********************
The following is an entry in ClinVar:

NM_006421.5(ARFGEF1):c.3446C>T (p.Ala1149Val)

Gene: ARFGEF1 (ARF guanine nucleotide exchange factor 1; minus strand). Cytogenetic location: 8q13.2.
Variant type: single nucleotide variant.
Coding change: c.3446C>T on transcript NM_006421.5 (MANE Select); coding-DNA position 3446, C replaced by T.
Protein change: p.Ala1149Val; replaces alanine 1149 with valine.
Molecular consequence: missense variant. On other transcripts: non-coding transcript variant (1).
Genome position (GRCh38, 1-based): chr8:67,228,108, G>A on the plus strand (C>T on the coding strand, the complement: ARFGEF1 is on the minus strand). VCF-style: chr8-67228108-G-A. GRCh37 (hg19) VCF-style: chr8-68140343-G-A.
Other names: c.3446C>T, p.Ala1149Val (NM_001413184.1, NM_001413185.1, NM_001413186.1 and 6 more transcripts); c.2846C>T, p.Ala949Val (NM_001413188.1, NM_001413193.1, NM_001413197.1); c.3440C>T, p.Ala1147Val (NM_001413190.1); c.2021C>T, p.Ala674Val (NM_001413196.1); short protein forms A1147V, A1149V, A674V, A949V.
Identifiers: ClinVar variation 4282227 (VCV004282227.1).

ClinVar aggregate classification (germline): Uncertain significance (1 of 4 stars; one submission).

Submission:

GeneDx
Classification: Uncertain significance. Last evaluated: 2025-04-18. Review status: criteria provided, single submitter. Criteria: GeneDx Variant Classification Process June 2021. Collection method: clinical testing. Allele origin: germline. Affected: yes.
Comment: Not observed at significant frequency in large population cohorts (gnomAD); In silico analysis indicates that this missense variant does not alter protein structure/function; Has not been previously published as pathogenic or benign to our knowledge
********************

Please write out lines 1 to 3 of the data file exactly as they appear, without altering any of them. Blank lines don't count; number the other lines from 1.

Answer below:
The following is an entry in ClinVar:

NM_006421.5(ARFGEF1):c.3446C>T (p.Ala1149Val)

Gene: ARFGEF1 (ARF guanine nucleotide exchange factor 1; minus strand). Cytogenetic location: 8q13.2.